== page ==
The Grant-Young-Niven “triangle” in The Bishop’s Wife is probably the reason why I still enjoy seeing the movie despite some of its elements not holding up well; there’s something slightly subversive about an angel who looks like Cary Grant beating your time—most of us probably would have given up at that point.  (“You win, Lord…I’m going to look into this celibacy priest thing.”)  If the angel in Wife had been played by IAWL’s Henry Travers…we would have dismissed Wife in a heartbeat.  There are so many great character veterans in Bishop’s Wife, which is another reason why it’s such fun: Elsa Lanchester, Sara “Aunt Milly” Haden, James Gleason, and the indestructible Regis Toomey.  For me, Monty Woolley is the real reason you should watch Wife; they don’t come right out and say it but his Professor Wutheridge is an atheist (which makes sense, given his line of work) and his interactions with the out-of-this-world Dudley are among the movie’s highlights.  I particularly enjoy the scene where Cary and Loretta pay Monty a visit and he offers them the last bit of some sherry on hand; whenever Woolley isn’t looking, Grant uses his heavenly talents to refill his glass at every turn.  Finally, Monty looks at both the glass and the bottle and says matter-of-factly: “We don’t seem to be making much headway.”  (Never fails to break me up.)

Sunday, December 6, 2015

“My goodness…’just because’ ain’t no reason…”

Margaret Sidney—the nom de plume of author Harriett Mulford Stone Lothrop—wrote nearly thirty books between 1881 and 1916, and among her most popular works was a series of children’s stories that centered around a fictional family known as the Peppers.  Five Little Peppers and How They Grew introduced us to this clan; a poor but proud household whose fortunes are turned around when the youngest child, Phronsie (yes, that is the kid’s name—ayyyyyyyy—it’s short for “Sophronia”), is kidnapped by an organ grinder but rescued by young J.H. “Jasper” King, Jr., the son of wealthy bidnessman J. Horatio King, Sr.  The Kings get to know the Family Pepper and eventually become their benefactors when the family is invited to move in with them…because this sort of scenario happens all the time in real life.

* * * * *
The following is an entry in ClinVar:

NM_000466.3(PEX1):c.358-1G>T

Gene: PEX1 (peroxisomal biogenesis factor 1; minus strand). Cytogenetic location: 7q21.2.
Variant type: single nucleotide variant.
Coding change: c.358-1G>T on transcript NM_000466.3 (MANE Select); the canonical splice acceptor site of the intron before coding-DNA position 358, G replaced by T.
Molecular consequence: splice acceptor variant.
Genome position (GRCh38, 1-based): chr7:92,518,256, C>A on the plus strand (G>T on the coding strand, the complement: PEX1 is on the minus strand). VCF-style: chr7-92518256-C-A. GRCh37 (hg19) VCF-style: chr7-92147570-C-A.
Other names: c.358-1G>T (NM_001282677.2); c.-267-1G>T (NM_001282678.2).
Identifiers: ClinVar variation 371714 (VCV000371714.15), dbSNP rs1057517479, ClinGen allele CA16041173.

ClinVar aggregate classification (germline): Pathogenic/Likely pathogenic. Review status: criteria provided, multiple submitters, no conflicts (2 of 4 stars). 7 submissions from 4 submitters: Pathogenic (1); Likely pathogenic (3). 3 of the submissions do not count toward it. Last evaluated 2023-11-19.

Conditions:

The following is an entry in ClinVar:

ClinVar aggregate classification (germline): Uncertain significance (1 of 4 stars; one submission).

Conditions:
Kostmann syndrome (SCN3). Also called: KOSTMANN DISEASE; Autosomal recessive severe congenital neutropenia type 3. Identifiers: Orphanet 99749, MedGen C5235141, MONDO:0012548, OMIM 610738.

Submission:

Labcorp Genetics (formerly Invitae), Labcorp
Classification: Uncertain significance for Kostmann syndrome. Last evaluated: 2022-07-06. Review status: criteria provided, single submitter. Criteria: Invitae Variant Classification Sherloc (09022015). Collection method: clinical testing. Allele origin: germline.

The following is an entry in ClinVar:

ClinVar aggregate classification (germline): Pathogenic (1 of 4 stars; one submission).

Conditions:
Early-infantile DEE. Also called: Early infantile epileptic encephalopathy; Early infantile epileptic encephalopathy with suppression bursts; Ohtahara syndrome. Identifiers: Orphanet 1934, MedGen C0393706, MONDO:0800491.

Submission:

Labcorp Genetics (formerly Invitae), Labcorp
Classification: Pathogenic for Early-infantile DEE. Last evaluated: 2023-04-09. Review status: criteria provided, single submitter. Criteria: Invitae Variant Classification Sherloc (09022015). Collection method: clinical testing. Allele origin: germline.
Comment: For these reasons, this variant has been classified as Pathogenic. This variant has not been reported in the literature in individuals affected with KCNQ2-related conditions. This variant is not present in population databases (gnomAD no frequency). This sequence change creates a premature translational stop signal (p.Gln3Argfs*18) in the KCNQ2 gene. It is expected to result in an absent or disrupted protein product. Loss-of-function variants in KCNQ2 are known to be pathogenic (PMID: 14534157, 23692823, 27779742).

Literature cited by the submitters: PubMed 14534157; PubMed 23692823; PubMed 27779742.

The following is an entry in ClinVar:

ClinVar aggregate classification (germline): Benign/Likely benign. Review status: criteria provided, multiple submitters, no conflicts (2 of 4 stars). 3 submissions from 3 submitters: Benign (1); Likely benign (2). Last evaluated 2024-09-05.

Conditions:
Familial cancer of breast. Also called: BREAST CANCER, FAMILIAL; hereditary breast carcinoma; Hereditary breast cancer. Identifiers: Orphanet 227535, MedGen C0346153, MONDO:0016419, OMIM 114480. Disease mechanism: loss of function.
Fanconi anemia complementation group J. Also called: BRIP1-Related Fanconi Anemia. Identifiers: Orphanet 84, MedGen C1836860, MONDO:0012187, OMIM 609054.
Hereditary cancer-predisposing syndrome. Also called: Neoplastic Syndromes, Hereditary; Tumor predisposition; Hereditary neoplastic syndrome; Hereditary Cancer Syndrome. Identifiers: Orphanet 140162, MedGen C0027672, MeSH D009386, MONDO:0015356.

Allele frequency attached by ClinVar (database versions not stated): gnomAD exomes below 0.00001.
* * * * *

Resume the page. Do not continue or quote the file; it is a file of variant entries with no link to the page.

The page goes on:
The popularity of the Pepper books (there were a slew of sequels and follow-ups in the wake of How They Grew) attracted the attention of Columbia Pictures, who instituted a short film series in 1939 beginning with the appropriately titled Five Little Peppers and How They Grew.  The movie takes quite a few liberties with the source novel (anyone praying that Fonzie Phronsie really is kidnapped by an organ grinder is going to disappointed) and the movies that followed How They Grew also drew on plots concocted by studio scribes rather than anything Sidney dreamed up.

In the first movie, we meet little Potsie Phronsie (Dorothy Ann Seese) along with her siblings: the bland eldest son, Ben (Charles Peck); whiny Joey (Tommy Bond); equally whiny Davie (Jimmy Leake in the first one—Bobby Larson in the remaining three); and Edith Fellows as the eldest daughter, Polly.  The films were fashioned with Fellows in mind (Edith was a popular child star at the time…sort of Columbia’s Deanna Durbin) but it wasn’t too long before Seese started to threaten Fellows in the opening credits department (she’s second-billed beginning with the sophomore outing, 1940’s Five Little Peppers at Home) because she functioned as Columbia’s imitation Shirley Temple.

The Peppers are headed up by a family matriarch played by Dorothy Peterson (if she has a first name I didn’t catch it; she’s referred to only as “Mrs. Pepper” in the credits which gives you an idea of how integral she is to the series) whose husband died in a copper mine cave-in some time earlier.  He left a half-interest in the mine to daughter Polly; the other half is owned by the wealthy J.H. King (Clarence Kolb), whose grandson Jasper (Ronald Sinclair) befriends the children when Polly and Joey turn up at the King residence one day looking for a client who’s supposed to pay Polly for a dress she’s mended.  The money will be used to buy the fixin’s for a birthday cake for Mrs. P, and when the two children learn that the lady with the dress money is no longer at the King’s but somewhere else sixty miles away, Joey has this reaction: